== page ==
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Here is a link to my post on another thread about shower drains.......
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Old 07-03-2018, 07:32 AM   #8
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So literally the only things draining to the holding tank are the heads themselves.
Which is exactly how it should be. Sounds like your plumbing is just fine.
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Old 07-03-2018, 09:44 AM   #9
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You have the same setup as mine, sink draining overboard, shower in bilge.
As mentioned having the shower draining in the bilge is really not ideal and I am working on installing a sump below the shower to collect water and pump it overboard so I do not get all the dirt in the bilge.

L
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Old 09-21-2018, 09:51 AM   #10
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Both shower sumps and sinks should pipe overboard above WL by few inches. Same for bilge pump and AC condensates. Look into Whale pumps avoid sump boxes if U can. Lazarette hatch gutter should drain overboard as well. Yup nothing should drain to bilge.
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Old 09-21-2018, 09:55 AM   #11
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Passive grey water drains below the WL are never an acceptable risk imho. Poor design.
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Old 09-21-2018, 10:59 AM   #12
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So literally the only things draining to the holding tank are the heads themselves.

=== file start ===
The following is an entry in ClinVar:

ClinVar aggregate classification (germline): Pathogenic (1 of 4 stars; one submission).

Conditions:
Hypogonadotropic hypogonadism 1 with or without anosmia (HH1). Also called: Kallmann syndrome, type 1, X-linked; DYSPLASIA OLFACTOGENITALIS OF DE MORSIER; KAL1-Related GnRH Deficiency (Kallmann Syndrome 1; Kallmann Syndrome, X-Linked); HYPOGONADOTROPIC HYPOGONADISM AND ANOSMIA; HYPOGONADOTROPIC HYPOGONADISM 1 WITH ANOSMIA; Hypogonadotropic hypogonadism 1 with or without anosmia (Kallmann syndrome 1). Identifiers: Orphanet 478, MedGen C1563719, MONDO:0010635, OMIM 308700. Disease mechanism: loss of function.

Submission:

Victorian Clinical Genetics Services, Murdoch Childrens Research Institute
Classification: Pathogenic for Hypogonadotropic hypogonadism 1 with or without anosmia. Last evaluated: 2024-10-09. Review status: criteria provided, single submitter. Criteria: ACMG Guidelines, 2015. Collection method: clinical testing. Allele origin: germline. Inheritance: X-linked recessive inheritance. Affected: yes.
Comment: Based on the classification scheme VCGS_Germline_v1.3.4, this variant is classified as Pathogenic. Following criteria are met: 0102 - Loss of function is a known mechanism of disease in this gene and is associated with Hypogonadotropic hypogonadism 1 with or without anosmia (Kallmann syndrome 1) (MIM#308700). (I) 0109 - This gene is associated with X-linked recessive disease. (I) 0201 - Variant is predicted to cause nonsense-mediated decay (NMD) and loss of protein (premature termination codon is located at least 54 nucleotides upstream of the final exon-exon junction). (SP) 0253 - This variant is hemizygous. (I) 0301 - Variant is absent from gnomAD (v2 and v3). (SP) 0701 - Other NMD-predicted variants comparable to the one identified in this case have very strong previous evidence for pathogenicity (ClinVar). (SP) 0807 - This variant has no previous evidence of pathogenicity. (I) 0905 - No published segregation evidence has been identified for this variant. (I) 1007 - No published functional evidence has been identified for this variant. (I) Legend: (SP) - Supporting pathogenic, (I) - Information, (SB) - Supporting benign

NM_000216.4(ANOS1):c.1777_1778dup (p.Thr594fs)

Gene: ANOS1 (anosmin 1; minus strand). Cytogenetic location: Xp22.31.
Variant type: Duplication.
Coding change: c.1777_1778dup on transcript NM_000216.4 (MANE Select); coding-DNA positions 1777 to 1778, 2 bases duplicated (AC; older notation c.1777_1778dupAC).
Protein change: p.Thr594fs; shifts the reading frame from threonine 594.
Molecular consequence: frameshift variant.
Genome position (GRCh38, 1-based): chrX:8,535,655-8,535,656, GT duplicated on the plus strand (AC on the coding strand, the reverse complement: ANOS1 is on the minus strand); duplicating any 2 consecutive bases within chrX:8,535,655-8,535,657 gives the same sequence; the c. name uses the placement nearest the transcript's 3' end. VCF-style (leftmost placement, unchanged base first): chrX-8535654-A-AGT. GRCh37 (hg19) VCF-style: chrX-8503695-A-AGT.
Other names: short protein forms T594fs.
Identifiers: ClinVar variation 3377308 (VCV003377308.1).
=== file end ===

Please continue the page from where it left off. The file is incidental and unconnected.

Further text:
Good! 'Cuz USCG regs prohibit combining toilet waste and gray water in the same tank due to the risk of e-coli from the tank finding its way into sinks--and therefore into people--via sink drains in the event of an overflow or backup.



Guess I can go longer between pump-outs than I originally thought!


Instead of guessing, install a tank level indicator. The Profile system Profile Tank Monitors is top rated and provide an accurate 1/4, 1/2, 3/4 and FULL readout. The single tank "solo" is inexpensive and easy to install because the sender goes on the outside of the tank.


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Old 09-21-2018, 11:05 AM   #13
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Passive grey water drains below the WL are never an acceptable risk imho. Poor design.

I think you'll find that at least 90% of sailboat builders disagree...the sinks drain below waterline on all of 'em except for catamarans. They all do have seacocks.



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Old 09-21-2018, 11:23 AM   #14
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Quote:
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Passive grey water drains below the WL are never an acceptable risk imho. Poor design.
You could say that about most underwater through hulls.

Well done, well maintained below the waterline through hulls are usually way less dangerous than the average boat captain.

Look at the stats and causes of thru hull isdues.